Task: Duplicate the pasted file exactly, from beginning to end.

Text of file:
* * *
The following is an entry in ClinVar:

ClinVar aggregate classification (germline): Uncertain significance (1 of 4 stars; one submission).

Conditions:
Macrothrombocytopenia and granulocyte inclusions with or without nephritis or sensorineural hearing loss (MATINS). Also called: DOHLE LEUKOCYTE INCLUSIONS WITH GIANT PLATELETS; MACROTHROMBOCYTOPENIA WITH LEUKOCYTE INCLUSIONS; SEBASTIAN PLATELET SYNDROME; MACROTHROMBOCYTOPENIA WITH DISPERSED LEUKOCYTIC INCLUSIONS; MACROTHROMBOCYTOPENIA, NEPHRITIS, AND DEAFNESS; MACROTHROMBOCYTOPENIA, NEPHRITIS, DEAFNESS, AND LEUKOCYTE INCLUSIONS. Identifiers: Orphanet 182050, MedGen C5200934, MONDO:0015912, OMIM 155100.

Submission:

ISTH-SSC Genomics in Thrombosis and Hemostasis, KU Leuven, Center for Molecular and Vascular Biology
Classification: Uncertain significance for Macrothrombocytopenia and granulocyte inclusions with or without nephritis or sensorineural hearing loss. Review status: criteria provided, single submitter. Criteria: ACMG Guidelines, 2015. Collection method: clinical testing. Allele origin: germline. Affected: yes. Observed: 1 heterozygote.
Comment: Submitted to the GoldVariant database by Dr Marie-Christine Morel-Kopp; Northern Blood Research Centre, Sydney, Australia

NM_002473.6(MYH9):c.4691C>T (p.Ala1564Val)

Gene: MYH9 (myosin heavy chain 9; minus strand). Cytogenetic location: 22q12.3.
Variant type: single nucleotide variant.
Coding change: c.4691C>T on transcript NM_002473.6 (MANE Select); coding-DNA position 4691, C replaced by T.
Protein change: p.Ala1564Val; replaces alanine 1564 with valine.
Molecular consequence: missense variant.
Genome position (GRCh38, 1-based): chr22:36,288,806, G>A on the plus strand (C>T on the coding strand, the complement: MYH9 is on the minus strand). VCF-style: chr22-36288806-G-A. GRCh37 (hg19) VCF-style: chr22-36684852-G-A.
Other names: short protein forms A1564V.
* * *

The following is an entry in ClinVar:

ClinVar aggregate classification (germline): Uncertain significance (1 of 4 stars; one submission).

Conditions:
Macrothrombocytopenia and granulocyte inclusions with or without nephritis or sensorineural hearing loss (MATINS). Also called: DOHLE LEUKOCYTE INCLUSIONS WITH GIANT PLATELETS; MACROTHROMBOCYTOPENIA WITH LEUKOCYTE INCLUSIONS; SEBASTIAN PLATELET SYNDROME; MACROTHROMBOCYTOPENIA WITH DISPERSED LEUKOCYTIC INCLUSIONS; MACROTHROMBOCYTOPENIA, NEPHRITIS, AND DEAFNESS; MACROTHROMBOCYTOPENIA, NEPHRITIS, DEAFNESS, AND LEUKOCYTE INCLUSIONS. Identifiers: Orphanet 182050, MedGen C5200934, MONDO:0015912, OMIM 155100.

Submission:

ISTH-SSC Genomics in Thrombosis and Hemostasis, KU Leuven, Center for Molecular and Vascular Biology
Classification: Uncertain significance for Macrothrombocytopenia and granulocyte inclusions with or without nephritis or sensorineural hearing loss. Review status: criteria provided, single submitter. Criteria: ACMG Guidelines, 2015. Collection method: clinical testing. Allele origin: germline. Affected: yes. Observed: 1 heterozygote.
Comment: Submitted to the GoldVariant database by Dr Marie-Christine Morel-Kopp; Northern Blood Research Centre, Sydney, Australia

NM_002473.6(MYH9):c.4691C>T (p.Ala1564Val)

Gene: MYH9 (myosin heavy chain 9; minus strand). Cytogenetic location: 22q12.3.
Variant type: single nucleotide variant.
Coding change: c.4691C>T on transcript NM_002473.6 (MANE Select); coding-DNA position 4691, C replaced by T.
Protein change: p.Ala1564Val; replaces alanine 1564 with valine.
Molecular consequence: missense variant.
Genome position (GRCh38, 1-based): chr22:36,288,806, G>A on the plus strand (C>T on the coding strand, the complement: MYH9 is on the minus strand). VCF-style: chr22-36288806-G-A. GRCh37 (hg19) VCF-style: chr22-36684852-G-A.
Other names: short protein forms A1564V.